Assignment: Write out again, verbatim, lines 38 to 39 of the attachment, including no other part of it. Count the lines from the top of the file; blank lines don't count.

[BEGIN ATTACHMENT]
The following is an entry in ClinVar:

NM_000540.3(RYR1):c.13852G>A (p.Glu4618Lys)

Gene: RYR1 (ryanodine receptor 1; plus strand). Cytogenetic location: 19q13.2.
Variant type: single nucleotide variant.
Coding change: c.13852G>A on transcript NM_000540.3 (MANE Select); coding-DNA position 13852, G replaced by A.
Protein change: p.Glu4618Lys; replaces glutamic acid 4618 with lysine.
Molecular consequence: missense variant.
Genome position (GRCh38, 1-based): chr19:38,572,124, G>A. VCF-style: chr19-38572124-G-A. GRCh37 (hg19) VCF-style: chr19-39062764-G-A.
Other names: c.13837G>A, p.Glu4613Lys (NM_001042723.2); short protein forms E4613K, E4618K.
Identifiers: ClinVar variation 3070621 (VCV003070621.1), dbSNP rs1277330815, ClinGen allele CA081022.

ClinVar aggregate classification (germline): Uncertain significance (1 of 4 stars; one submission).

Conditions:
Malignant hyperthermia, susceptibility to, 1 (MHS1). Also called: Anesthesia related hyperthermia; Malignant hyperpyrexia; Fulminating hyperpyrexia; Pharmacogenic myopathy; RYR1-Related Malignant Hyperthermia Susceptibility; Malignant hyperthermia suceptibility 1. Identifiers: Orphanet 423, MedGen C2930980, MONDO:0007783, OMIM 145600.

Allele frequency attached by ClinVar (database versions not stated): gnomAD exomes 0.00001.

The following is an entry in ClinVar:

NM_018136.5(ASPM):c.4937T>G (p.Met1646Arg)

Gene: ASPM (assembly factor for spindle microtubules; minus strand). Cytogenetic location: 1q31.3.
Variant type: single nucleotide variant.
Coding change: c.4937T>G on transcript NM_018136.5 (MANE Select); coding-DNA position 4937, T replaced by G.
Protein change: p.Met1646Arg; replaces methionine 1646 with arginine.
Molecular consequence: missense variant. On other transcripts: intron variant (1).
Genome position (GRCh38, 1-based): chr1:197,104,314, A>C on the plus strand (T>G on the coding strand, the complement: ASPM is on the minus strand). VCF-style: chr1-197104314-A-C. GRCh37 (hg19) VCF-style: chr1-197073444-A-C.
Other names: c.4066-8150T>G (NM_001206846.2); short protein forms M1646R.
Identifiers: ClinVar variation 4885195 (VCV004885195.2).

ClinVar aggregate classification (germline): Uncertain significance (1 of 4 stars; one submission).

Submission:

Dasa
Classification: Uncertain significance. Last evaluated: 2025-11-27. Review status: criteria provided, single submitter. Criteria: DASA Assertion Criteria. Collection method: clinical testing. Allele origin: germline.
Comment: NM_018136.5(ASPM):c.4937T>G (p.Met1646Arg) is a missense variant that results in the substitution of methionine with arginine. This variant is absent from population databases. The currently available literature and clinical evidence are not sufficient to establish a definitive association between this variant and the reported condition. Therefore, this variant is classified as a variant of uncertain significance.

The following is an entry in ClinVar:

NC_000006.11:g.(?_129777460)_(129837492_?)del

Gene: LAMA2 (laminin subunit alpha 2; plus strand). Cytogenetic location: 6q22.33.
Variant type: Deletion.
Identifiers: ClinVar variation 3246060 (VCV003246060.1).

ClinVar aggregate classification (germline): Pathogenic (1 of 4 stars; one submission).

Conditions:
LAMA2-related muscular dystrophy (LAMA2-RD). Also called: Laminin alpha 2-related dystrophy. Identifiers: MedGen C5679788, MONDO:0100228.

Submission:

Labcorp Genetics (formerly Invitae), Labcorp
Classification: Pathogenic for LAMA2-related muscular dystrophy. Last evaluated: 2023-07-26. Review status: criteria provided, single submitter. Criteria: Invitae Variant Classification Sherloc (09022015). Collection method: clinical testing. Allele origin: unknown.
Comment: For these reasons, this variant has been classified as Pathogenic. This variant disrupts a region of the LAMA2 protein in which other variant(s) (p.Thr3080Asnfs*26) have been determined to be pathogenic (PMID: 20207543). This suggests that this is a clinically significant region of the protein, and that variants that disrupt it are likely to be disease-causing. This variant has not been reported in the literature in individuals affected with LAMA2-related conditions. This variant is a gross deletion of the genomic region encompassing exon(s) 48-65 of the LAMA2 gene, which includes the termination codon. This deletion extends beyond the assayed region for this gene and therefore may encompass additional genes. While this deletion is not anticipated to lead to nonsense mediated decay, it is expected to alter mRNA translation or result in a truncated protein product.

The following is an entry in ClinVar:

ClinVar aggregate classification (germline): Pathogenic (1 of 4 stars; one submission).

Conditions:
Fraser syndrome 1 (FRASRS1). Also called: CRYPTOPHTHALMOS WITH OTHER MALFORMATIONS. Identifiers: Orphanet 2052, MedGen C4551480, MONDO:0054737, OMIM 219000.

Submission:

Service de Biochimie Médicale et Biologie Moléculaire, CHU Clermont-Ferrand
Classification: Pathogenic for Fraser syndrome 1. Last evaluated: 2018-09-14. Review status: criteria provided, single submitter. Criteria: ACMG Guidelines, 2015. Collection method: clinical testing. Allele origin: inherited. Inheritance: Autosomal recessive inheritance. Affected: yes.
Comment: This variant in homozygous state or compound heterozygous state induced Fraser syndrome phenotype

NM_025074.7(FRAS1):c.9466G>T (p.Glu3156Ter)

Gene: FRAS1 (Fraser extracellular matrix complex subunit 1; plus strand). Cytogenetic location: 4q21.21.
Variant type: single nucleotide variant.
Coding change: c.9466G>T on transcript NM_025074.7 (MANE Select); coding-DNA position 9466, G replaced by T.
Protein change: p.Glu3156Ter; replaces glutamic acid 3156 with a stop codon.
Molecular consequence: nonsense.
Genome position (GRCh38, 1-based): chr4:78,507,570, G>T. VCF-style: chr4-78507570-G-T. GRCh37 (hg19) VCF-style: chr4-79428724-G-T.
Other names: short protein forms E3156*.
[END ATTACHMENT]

Submission:

Labcorp Genetics (formerly Invitae), Labcorp